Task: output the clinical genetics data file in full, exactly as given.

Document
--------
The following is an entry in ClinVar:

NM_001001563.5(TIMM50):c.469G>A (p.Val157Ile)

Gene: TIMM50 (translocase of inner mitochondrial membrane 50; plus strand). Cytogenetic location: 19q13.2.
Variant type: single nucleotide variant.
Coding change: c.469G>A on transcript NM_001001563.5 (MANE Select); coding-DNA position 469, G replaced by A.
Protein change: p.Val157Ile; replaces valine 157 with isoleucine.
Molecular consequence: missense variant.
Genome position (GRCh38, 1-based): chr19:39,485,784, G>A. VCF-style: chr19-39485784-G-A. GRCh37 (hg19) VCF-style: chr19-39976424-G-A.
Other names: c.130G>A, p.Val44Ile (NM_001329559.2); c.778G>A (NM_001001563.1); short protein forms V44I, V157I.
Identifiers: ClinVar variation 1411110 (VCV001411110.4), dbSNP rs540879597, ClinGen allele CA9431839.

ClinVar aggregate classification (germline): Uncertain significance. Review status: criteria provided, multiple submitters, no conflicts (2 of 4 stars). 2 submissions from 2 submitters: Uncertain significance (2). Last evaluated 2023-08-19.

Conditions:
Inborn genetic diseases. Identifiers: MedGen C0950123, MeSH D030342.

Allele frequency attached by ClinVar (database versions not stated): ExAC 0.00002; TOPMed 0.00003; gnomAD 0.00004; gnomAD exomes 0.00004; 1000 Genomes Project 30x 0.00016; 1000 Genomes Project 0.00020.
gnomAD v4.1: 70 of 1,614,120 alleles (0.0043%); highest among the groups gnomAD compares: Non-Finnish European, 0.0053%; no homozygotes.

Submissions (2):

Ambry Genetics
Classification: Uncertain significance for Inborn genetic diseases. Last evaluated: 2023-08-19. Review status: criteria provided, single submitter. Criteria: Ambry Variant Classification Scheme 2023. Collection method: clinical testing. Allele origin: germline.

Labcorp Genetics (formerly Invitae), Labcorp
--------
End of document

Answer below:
The following is an entry in ClinVar:

NM_001001563.5(TIMM50):c.469G>A (p.Val157Ile)

Gene: TIMM50 (translocase of inner mitochondrial membrane 50; plus strand). Cytogenetic location: 19q13.2.
Variant type: single nucleotide variant.
Coding change: c.469G>A on transcript NM_001001563.5 (MANE Select); coding-DNA position 469, G replaced by A.
Protein change: p.Val157Ile; replaces valine 157 with isoleucine.
Molecular consequence: missense variant.
Genome position (GRCh38, 1-based): chr19:39,485,784, G>A. VCF-style: chr19-39485784-G-A. GRCh37 (hg19) VCF-style: chr19-39976424-G-A.
Other names: c.130G>A, p.Val44Ile (NM_001329559.2); c.778G>A (NM_001001563.1); short protein forms V44I, V157I.
Identifiers: ClinVar variation 1411110 (VCV001411110.4), dbSNP rs540879597, ClinGen allele CA9431839.

ClinVar aggregate classification (germline): Uncertain significance. Review status: criteria provided, multiple submitters, no conflicts (2 of 4 stars). 2 submissions from 2 submitters: Uncertain significance (2). Last evaluated 2023-08-19.

Conditions:
Inborn genetic diseases. Identifiers: MedGen C0950123, MeSH D030342.

Allele frequency attached by ClinVar (database versions not stated): ExAC 0.00002; TOPMed 0.00003; gnomAD 0.00004; gnomAD exomes 0.00004; 1000 Genomes Project 30x 0.00016; 1000 Genomes Project 0.00020.
gnomAD v4.1: 70 of 1,614,120 alleles (0.0043%); highest among the groups gnomAD compares: Non-Finnish European, 0.0053%; no homozygotes.

Submissions (2):

Ambry Genetics
Classification: Uncertain significance for Inborn genetic diseases. Last evaluated: 2023-08-19. Review status: criteria provided, single submitter. Criteria: Ambry Variant Classification Scheme 2023. Collection method: clinical testing. Allele origin: germline.

Labcorp Genetics (formerly Invitae), Labcorp